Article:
He says the city was notified at 4 a.m. it would need to activate its emergency operations and reception centre, like it did in 2016 to host thousands of Fort McMurray residents. 

"That was kind of learn on the fly and we called in a lot of resources and we did a great job in managing that situation. Over the past seven years – as of three days ago, which was the anniversary of the Wood Buffalo fire – we've had a chance to build the emergency support response team that the City of Edmonton has," Clarke said. 

"[The evacuees] are going to be welcomed with open arms. They're going to be listened to. People are going to be very compassionate about what they've gone through and we're going to be able to do the best we can to assist them in getting some normalcy back in their life."

The city has 2,500 cot kits – consisting of the bed, pillow, blanket, clothing and a hygiene kit – available. 

At the Expo Centre, evacuees can also access mental health support or help meeting urgent medical needs. 

Over the day and weekend, more services will be available. Clarke said his teams are getting organized to provide animal walks, children's play and TVs to watch the daily provincial wildfire updates. 


Barricades have been set up around Drayton Valley. 

"Nobody can go in and we're encouraging everybody to evacuate as soon as possible as the fires are, of course, still going on, and just to get to safety and get to the Expo Centre,"  Drayton Valley mayor Nancy Dodds said during an 8:30 a.m. interview. 

A road block stands on Highway 39, 18 kilometres east of Drayton Valley, Alta., after the town was evacuated late in the evening of May 4, 2023, because of a wildfire.

She was among the thousands who fled Drayton Valley overnight, leaving with family and pets. 

Dodds told CTV News Edmonton she'd only had about an hour of sleep between ensuring neighbours left town safely and coordinating the evacuation with other municipalities and levels of government.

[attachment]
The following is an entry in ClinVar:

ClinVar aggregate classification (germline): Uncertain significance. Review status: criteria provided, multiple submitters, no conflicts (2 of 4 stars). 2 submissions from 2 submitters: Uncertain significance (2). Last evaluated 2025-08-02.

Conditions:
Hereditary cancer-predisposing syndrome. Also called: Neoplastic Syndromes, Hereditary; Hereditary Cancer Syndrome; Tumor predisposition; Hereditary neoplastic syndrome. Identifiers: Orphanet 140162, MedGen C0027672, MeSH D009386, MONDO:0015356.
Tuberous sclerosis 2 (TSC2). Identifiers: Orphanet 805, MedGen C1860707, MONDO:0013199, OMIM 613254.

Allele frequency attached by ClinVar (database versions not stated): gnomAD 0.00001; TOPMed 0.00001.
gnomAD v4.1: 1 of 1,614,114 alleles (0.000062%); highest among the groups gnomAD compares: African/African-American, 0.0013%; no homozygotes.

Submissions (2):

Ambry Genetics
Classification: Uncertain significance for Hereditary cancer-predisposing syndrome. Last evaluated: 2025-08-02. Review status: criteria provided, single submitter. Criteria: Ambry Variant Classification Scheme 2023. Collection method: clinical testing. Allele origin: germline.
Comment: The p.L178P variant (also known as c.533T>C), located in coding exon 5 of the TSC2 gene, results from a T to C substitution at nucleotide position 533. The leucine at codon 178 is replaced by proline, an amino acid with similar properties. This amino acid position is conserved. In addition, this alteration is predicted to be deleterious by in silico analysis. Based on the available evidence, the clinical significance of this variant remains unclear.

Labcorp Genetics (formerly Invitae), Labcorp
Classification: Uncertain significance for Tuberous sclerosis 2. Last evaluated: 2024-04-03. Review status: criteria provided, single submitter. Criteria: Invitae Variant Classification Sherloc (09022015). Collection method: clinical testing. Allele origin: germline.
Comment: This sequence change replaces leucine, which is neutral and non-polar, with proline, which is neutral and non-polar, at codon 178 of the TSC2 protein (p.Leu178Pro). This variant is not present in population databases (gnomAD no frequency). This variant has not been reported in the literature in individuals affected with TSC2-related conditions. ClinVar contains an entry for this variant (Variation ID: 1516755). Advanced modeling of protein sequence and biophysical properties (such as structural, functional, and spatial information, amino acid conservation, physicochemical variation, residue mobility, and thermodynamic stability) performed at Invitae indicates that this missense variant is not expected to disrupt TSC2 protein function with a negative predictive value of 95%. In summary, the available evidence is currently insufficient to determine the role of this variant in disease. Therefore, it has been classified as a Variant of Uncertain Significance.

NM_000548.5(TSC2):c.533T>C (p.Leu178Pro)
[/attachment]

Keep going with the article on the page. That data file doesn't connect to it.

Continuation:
Traffic on the evacuation route was bumper to bumper. 

"I know that it did take some time for everybody to get out," Dodds said. 

"Everybody was slow and being patient and it just seemed that, when I was leaving, it just seemed like it was very well organized and people were just being mindful of one another."

She did not confirm all Drayton Valley residents had left.


During the provincial wildfire news conference, the Alberta Emergency Management Agency (AEMA) applauded the alerting system used in Drayton Valley Thursday night and confirmed it uses local police in smaller communities to help notify residents. 

"It could have been much worse. It could always be much better. Could we do better? Maybe," Stephen Lacroix, AEMA managing director, commented. 

"These things are always happening at the wrong time of day under dire circumstances with people somewhat traumatized… Some frustrations, certainly. Everybody's out. Everybody's alive. Nobody's injured." 

Dodds added, "I don't think you can ever really be prepared. 

"You tell yourself that you will and I think that our team is doing the best job and we have some amazing people out there and we have supports out there from all around areas and resources coming in, so I think we're in good hands."

At 10:30 a.m. Friday, there were 78 active wildfires in the province, according to the government. 

The fire in Drayton Valley is believed to be caused by human activity. 

This is a developing news story. Information will be updated as it becomes available. Top Stories